Ginger Baker is an ideal subject for a documentary. Because he was in the highly influential band Cream, he’s notable. Because he disappeared into Africa not too long after Cream broke up, he’s been out of the public eye long enough that people don’t already know everything about him. His default expression tends to be demonic – partly angry, partly obsessed – so he’s photogenic if not classically handsome. His personality is so ornery that he’s fascinating to watch.
In addition to being a fun documentary because of all of those factors, the movie is also an interesting document because it shows the evolution in how we think about the ‘rock and roll lifestyle’ as a culture. There used to be a mythos around the junkie musician – they were a rebel, an outlaw, someone whose vision was so bold that they couldn’t stay inside the normal lines. Ginger Baker spent nearly twenty years using heroin and other drugs in the era when excess was seen as a necessary part of being a larger than life rock star. However, this film is being made now, and AA thinking has permeated our culture so thoroughly that glorifying that behavior seems a bit juvenile now. Every time Baker’s kids talked about the difficulty of growing up with an absentee dad I thought about how they never used to interview the kids in movies like this, and how when the kids spoke, they tended not to openly share their deepest feelings about their complicated parents.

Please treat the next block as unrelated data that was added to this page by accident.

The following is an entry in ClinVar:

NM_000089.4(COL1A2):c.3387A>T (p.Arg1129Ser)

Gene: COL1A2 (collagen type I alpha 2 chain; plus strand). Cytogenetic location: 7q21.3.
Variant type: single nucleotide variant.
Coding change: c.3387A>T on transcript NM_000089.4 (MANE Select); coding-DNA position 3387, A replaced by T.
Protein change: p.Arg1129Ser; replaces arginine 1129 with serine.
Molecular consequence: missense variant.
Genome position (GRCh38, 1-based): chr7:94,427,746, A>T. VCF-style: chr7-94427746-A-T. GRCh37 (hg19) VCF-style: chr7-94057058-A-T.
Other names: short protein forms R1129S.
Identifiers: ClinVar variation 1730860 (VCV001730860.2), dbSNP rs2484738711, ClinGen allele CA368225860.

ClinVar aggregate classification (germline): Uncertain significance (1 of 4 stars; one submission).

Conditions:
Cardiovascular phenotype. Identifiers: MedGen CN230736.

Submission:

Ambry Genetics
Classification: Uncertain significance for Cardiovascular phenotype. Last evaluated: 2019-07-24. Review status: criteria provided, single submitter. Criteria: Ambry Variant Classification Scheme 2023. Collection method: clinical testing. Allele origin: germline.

Chalking that shift up to AA thinking might be overselling it a bit. It’s easier to get away with telling a romantic story if your hero lives fast and dies young, and Ginger Baker is a seventy year old man with money problems, which is no one’s idea of romantic. It’s also easier to tell a romantic story if your hero isn’t obviously an asshole; some of his kids complaints would mirror the complaints the other rock stars who were also doing drugs have against him. Still, the emphasis on the wreckage left on the sidelines by overpriveleged stars seems to represent a sea change in the way we think about celebrities and their misdeeds, and that extra element nicely accentuates the other parts of the story which I liked.
Given how fun this movie is, how interesting it is,and how thoroughly it covers it’s subject, this is a very easy recommendation for me.